Every town has a story. In that sense Centralia, Pennsylvania is like any other town. People lived there and raised families. They attended the local churches and went to nearby schools. Each of them had hopes and dreams for the future. However, all of this is in the past, as the story of Centralia is not a happy one. Today, due to a mine fire, the town is gone.
Where is Centralia Located?
Centralia is found within the famed anthracite coal region of the Appalachian Mountains. The town is located in Columbia County, Pennsylvania, USA at the intersection of PA routes 61 and 42. To the west are the towns of Shamokin and Mt. Carmel. To the south is Ashland.
The borough of Centralia, PA was founded in 1866 by Alexander Rea. It was a coal mining town and peaked in population around 1890. According the US census, it had nearly 2800 residents as well as two theaters, five hotels, seven churches, twenty-seven saloons, one bank, one post office, and fourteen general/grocery stores.
By the mid-1900s, the town was on the decline as the demand for anthracite coal dropped and many mining jobs moved elsewhere. In 1950 the population was around 2000. However, Centralia remained a pleasant, closely knit town where people lived and raised families.
Centralia Mine Fire
The course of history would forever change for Centralia on May 27, 1962. According to David DeKok in his book Fire Underground, on this day the local firefighters set the town landfill on fire in order to clean it up. This was in preparation for the upcoming Memorial Day holiday.
The landfill sat atop an old strip mining pit. When it was not fully extinguished, the fire was able to continue burning and entered the abandoned mines around the pit. As time went on, the fire grew and spread. Efforts to control it failed. Slowly, the fire move under the town and directly affected the residents.
By the early 1980s after two decades of uncontrolled burning, the fire presented real health and safety hazards to the people of Centralia. Carbon monoxide gas seeped into homes and sinkholes opened up as the land subsided.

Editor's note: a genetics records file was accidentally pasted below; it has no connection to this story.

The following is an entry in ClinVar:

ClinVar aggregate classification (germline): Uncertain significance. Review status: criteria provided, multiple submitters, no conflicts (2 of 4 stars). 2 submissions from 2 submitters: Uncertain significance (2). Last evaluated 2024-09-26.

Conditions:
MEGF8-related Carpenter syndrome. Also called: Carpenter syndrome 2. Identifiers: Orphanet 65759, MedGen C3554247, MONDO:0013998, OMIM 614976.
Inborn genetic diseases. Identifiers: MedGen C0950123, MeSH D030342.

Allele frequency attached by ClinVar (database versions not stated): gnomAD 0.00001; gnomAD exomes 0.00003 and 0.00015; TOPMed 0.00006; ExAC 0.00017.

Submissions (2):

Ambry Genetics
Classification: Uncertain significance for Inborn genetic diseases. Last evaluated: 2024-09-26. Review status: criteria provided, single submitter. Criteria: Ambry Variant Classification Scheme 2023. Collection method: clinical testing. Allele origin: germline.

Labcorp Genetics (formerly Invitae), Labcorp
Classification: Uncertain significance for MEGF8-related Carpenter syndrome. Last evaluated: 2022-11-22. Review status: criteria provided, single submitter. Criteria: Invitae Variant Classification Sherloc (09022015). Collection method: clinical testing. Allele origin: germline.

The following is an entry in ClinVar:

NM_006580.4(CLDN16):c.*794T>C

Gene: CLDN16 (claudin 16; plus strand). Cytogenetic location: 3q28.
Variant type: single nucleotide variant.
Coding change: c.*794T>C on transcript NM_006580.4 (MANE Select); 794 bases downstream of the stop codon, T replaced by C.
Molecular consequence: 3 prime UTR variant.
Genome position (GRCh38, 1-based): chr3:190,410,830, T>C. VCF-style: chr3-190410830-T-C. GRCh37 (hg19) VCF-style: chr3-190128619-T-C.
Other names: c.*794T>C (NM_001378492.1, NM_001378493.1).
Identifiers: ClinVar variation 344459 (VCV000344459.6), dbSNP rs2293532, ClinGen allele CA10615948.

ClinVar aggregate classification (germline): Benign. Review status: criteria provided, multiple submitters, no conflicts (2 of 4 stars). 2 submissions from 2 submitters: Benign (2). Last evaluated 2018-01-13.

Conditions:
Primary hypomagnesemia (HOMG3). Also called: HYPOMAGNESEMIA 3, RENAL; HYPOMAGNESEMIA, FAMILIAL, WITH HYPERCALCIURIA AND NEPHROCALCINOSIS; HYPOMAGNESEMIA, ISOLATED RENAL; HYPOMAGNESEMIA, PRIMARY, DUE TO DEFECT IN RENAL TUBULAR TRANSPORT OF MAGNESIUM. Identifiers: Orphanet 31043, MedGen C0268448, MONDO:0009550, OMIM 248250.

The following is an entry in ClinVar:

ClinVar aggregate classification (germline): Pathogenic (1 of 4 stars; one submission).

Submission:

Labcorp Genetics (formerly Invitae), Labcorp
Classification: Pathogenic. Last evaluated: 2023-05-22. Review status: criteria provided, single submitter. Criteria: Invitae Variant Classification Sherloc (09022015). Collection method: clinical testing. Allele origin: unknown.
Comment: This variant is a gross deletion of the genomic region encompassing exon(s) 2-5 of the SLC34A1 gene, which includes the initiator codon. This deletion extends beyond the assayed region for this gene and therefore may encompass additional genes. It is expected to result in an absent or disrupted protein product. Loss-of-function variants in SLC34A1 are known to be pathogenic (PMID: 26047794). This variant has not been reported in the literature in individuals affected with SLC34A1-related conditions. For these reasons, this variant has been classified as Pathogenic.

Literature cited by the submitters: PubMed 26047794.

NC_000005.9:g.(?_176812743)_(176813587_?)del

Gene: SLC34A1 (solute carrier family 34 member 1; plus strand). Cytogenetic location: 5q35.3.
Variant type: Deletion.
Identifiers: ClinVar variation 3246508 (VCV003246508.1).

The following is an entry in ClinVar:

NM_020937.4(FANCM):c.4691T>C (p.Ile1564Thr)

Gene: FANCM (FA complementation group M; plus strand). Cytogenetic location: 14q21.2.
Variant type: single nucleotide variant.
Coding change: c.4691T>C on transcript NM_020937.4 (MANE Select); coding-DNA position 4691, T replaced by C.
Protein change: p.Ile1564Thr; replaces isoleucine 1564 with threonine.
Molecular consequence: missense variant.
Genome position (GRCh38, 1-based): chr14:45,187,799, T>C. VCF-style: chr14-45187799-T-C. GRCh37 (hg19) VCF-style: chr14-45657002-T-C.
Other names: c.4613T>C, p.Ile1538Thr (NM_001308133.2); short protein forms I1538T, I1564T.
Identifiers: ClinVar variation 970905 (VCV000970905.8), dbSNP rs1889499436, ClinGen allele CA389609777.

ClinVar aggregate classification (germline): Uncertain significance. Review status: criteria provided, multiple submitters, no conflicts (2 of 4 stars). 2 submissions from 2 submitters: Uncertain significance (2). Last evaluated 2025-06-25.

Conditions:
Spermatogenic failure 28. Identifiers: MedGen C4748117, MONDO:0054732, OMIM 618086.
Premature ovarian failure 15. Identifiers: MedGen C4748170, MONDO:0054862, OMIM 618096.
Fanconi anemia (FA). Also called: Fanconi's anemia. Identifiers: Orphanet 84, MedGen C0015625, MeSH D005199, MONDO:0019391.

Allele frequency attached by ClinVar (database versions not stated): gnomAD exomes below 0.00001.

- Learn how a sinkhole nearly killed Todd Domboski
- Read about the history of Centralia from 1977 to 1984
In 1984, a voluntary program was begun to move residents from their homes. Many accepted buyout offers for their properties and moved elsewhere. After leaving, their homes were leveled. In 1992, the Commonwealth of Pennsylvania used eminent domain to take control of all the property within the town. The remaining buildings were condemned and the residents asked to leave. Many did, but a few remained and sued for their right to stay.
The lawsuits would last for nearly another two decades. During this time, the town’s population continued to decline as residents willingly left or were evicted from their homes. In 2013, the lawsuit ended and the eight remaining residents were allowed to stay as long as they lived. Today only a few buildings remain within the borough.
Just like the ghost towns of the American West Centralia, Pennsylvania is a sad reminder that not every town lasts forever. Except for the streets, a few homes, several graveyards, and a church, little remains of the once thriving town. Yet, just below the surface, the mine fire continues to burn.
Sources: Wikipedia, Fire Underground by David Dekok